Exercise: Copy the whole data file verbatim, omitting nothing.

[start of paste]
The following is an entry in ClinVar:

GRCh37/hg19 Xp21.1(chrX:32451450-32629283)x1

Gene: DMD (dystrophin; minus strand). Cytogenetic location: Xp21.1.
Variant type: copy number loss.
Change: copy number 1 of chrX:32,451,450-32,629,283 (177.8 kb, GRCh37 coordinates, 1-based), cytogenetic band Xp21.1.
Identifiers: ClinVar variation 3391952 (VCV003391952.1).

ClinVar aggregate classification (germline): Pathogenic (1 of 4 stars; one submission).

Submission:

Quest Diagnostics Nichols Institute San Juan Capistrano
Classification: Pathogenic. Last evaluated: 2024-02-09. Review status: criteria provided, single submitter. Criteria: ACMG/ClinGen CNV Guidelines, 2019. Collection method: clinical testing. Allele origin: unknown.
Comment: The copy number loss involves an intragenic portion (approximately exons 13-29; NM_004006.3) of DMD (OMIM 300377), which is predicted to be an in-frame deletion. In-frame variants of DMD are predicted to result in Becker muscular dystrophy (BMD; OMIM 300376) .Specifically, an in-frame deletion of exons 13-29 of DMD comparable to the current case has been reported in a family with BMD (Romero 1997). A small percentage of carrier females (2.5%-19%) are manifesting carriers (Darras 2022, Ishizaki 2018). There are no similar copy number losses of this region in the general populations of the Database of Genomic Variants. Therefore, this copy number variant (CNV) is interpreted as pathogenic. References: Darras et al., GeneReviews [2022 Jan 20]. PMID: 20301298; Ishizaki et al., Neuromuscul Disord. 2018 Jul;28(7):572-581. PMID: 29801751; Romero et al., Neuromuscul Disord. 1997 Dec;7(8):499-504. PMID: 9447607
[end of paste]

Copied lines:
The following is an entry in ClinVar:

GRCh37/hg19 Xp21.1(chrX:32451450-32629283)x1

Gene: DMD (dystrophin; minus strand). Cytogenetic location: Xp21.1.
Variant type: copy number loss.
Change: copy number 1 of chrX:32,451,450-32,629,283 (177.8 kb, GRCh37 coordinates, 1-based), cytogenetic band Xp21.1.
Identifiers: ClinVar variation 3391952 (VCV003391952.1).

ClinVar aggregate classification (germline): Pathogenic (1 of 4 stars; one submission).

Submission:

Quest Diagnostics Nichols Institute San Juan Capistrano
Classification: Pathogenic. Last evaluated: 2024-02-09. Review status: criteria provided, single submitter. Criteria: ACMG/ClinGen CNV Guidelines, 2019. Collection method: clinical testing. Allele origin: unknown.
Comment: The copy number loss involves an intragenic portion (approximately exons 13-29; NM_004006.3) of DMD (OMIM 300377), which is predicted to be an in-frame deletion. In-frame variants of DMD are predicted to result in Becker muscular dystrophy (BMD; OMIM 300376) .Specifically, an in-frame deletion of exons 13-29 of DMD comparable to the current case has been reported in a family with BMD (Romero 1997). A small percentage of carrier females (2.5%-19%) are manifesting carriers (Darras 2022, Ishizaki 2018). There are no similar copy number losses of this region in the general populations of the Database of Genomic Variants. Therefore, this copy number variant (CNV) is interpreted as pathogenic. References: Darras et al., GeneReviews [2022 Jan 20]. PMID: 20301298; Ishizaki et al., Neuromuscul Disord. 2018 Jul;28(7):572-581. PMID: 29801751; Romero et al., Neuromuscul Disord. 1997 Dec;7(8):499-504. PMID: 9447607